Papua leaders demand end to Indonesian military operation

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The funeral of one of the workers killed in the Papua attackImage source, AFP
Image caption,
The 17 workers killed in the Papua attack earlier this month were from other parts of Indonesia

The governor of Indonesia's eastern Papua province has called for an end to an intense military operation against independence rebels in the remote jungle-covered region.

Troops are hunting for members of the armed wing of the Free Papua Movement (OPM), who killed at least 17 construction workers early this month.

It was the deadliest attack for years.

Local officials said at least four civilians had so far been killed in the military response.

Hundreds more are said to have fled into the jungle to escape the violence.

The OPM attack in the mountainous Nduga region represents a major escalation in the decades-old low-level insurgency.

Previous reports had put the number of victims at 24.

Papua declared independence from the Netherlands in 1961 but was incorporated into Indonesia eight years later, becoming its easternmost province.

What did Papua's governor say?

In a rare criticism of the central government, Papuan Governor Lukas Enembe said the military should now leave.

"We pay our respects to the past and present victims, but this is enough," said Governor Lukas Enembe.

"There must be no further civilian casualties, civilians have not been evacuated. So we want all troops out first."

He added that the pro-independence fighters were unlikely to be still in the area.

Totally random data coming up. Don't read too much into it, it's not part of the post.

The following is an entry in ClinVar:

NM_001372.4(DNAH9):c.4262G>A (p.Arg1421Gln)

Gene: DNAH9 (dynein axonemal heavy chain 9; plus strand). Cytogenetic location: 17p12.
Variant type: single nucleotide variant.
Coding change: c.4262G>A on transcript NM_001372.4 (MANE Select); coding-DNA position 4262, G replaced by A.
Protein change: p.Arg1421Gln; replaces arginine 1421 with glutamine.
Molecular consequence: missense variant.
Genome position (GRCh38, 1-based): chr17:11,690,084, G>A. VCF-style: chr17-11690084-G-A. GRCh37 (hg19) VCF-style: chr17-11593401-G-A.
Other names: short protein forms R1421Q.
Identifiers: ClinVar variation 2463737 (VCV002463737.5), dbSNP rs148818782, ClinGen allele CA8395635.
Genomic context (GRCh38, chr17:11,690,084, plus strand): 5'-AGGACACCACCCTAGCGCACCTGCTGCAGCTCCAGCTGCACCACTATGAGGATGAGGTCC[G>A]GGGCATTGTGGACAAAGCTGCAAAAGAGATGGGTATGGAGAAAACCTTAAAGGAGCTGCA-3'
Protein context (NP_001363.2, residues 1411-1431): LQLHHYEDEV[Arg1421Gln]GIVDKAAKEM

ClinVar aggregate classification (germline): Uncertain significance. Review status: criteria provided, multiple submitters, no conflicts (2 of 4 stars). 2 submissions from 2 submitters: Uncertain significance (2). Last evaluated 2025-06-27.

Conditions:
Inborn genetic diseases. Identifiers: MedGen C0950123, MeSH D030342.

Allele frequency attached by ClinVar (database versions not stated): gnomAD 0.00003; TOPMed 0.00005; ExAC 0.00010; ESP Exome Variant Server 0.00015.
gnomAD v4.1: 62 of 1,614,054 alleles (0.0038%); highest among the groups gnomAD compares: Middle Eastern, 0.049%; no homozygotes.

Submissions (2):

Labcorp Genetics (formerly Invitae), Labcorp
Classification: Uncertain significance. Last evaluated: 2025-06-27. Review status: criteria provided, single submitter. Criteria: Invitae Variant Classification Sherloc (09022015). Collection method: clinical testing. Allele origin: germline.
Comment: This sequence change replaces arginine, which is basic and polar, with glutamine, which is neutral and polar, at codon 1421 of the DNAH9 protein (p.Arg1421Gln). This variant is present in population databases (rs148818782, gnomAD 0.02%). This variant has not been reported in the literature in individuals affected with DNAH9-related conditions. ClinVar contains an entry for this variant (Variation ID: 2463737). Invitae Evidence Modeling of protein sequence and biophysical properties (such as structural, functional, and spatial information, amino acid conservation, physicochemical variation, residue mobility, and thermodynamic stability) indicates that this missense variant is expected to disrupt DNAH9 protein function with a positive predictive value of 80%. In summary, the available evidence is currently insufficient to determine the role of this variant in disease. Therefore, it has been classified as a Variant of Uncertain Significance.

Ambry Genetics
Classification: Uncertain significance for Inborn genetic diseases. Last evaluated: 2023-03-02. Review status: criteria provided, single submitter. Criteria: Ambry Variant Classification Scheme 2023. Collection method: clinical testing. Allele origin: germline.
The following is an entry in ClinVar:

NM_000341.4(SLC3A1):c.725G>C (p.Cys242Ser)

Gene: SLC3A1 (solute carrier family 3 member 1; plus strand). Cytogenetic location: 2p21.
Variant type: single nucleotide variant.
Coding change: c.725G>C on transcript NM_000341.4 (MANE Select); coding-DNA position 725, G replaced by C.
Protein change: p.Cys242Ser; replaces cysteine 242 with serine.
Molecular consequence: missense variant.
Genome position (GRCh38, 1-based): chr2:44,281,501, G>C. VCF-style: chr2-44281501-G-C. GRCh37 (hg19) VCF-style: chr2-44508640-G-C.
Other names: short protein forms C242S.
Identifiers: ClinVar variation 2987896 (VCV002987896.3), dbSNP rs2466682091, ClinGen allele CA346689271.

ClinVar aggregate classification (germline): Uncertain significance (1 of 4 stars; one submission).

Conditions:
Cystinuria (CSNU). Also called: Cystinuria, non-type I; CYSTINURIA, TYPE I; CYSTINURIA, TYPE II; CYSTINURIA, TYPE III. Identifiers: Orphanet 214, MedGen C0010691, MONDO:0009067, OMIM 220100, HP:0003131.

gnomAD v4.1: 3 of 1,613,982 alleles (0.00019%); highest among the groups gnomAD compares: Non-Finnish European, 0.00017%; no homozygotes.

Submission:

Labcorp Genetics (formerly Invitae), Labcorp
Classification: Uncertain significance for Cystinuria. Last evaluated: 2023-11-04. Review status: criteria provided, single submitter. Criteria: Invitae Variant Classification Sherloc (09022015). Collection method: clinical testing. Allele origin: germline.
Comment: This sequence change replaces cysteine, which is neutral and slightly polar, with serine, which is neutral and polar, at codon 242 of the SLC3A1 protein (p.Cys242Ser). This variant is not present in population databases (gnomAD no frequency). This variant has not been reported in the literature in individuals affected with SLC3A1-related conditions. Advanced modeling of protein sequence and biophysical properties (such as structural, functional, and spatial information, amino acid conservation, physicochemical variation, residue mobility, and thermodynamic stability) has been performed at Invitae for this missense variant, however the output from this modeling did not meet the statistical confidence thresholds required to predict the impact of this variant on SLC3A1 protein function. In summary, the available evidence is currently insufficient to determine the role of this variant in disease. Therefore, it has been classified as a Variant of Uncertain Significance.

The Speaker of the Papua parliament, Yunus Wonda, told BBC Indonesia that the military operation was terrifying communities.

At least 300 villagers are reported to have fled to escape the military sweep.

"They are traumatised and very scared. They have fled into the jungle," said Mr Yunus.

"We want people in Papua in those districts to celebrate this holy month with their families, their wives and children. Christmas should be a time of peace but not a time of fear."

What do Papuans say the military is doing?

A local government fact-finding team found at least four civilians had been killed in the operation, which has been under way for nearly three weeks

Journalists have been unable to enter the area because of security concerns, and international media are restricted from entering Papua.

In 2015, Indonesian President Joko Widodo promised to lift the ban but in practice unimpeded reporting in Papua remains very difficult.

Image caption,
This 14-year-old boy told BBC Indonesia that troops had killed his father

However, BBC Indonesia has spoken with civilians from the conflict area in the highlands regional capital Wamena.

A 14-year-old boy who asked not to be named over fears of reprisals from the military said his father had been killed.

"I saw two helicopters come down, everyone fled including my dad. Then police and military got out. And then the military shot my father."